Most Dutch parents followed a strict pattern when naming their children: the first son was named after the paternal grandfather, the second son after the maternal grandfather; the first daughter was named after the maternal grandmother and the second daughter after the paternal grandmother.
When you find a source that lists children in their birth order, this could be a big clue about the names of their grandparents. Even Dutch immigrants usually followed this pattern so the names of children born in another country could give a hint about the Dutch grandparents, even though the names may have been translated.
Keep in mind that there are exceptions to every rule though. My grandmother Gesiena Wilhelmina Woordes was not only named after her grandmother (Gesiena Leefferdink) but also after the queen (Wilhelmina), giving her two names like the rest of her siblings.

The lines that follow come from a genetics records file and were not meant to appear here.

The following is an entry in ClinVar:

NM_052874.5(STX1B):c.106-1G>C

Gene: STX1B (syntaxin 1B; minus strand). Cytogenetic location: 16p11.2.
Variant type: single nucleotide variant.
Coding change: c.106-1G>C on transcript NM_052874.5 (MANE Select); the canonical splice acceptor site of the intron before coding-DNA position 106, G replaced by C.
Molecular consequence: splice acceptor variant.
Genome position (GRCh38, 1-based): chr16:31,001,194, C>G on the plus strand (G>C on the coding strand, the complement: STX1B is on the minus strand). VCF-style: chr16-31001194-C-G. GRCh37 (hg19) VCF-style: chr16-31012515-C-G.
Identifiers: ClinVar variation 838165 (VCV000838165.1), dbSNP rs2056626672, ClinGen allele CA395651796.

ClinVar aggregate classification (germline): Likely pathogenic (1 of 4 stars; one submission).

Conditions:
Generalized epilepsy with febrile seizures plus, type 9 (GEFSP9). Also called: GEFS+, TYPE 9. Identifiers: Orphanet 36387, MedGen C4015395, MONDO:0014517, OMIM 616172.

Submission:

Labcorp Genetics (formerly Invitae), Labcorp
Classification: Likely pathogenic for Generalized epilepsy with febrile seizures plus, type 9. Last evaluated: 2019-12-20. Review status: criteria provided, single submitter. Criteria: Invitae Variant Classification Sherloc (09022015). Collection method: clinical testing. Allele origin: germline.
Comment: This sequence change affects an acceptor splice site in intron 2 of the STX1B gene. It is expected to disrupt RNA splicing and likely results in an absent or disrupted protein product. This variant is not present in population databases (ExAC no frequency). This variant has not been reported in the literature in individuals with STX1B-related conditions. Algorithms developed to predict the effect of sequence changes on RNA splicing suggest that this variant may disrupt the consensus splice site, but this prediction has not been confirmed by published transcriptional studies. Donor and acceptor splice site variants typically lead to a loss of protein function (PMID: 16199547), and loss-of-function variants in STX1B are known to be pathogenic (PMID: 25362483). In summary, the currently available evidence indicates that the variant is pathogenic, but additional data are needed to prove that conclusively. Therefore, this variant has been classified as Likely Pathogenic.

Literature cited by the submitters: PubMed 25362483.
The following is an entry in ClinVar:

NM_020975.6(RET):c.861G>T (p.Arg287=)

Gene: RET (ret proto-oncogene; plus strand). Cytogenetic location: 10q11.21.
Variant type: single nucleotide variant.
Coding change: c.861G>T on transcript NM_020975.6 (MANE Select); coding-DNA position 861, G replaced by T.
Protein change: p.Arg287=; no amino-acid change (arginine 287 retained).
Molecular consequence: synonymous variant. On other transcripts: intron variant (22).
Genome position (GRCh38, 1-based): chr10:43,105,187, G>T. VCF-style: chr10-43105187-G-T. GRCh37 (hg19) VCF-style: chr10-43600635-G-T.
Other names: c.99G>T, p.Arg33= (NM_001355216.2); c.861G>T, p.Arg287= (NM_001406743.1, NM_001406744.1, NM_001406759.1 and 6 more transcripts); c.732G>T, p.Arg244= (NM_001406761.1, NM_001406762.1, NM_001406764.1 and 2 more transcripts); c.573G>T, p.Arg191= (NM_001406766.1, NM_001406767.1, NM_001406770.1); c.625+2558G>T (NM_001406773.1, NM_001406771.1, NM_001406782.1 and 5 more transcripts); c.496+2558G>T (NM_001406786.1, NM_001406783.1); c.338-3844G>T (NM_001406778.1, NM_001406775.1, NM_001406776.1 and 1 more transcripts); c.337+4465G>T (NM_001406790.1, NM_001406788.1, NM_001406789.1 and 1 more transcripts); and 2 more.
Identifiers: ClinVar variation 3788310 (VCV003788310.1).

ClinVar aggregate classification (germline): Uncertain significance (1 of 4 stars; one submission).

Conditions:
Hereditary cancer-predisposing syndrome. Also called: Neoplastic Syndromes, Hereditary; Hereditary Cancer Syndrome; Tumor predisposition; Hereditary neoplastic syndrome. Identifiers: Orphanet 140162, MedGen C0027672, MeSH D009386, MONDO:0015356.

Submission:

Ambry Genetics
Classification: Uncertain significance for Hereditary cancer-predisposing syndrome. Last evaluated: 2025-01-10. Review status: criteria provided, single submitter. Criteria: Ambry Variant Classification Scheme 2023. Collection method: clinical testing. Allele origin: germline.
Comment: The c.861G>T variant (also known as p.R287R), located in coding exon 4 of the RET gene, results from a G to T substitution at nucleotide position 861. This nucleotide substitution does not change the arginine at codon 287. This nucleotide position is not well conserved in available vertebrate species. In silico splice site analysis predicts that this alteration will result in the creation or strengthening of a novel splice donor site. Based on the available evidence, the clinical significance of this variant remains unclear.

In 1847 the Nieuwendorp family from Dordrecht, Zuid Holland, emigrated to the frontier of the United States in the State of Iowa. Their 3 boys (Christiaan, Jacob and Hendrik) all had daughters, each named Lena Nieuwendorp, after their fraternal grandmother. Being the frontier of America, births, marriages and deaths were not officially recorded. Our family descends from Hendrik’s daughter. The only way we could determine this, was by looking at the names that each Lena gave to their first 4 children and matching them to the grandparents.
I want to let you know that your blog post is listed in today’s Fab Finds post at http://janasgenealogyandfamilyhistory.blogspot.com/2014/05/follow-friday-fab-finds-for-may-23-2014.html
Have a great weekend!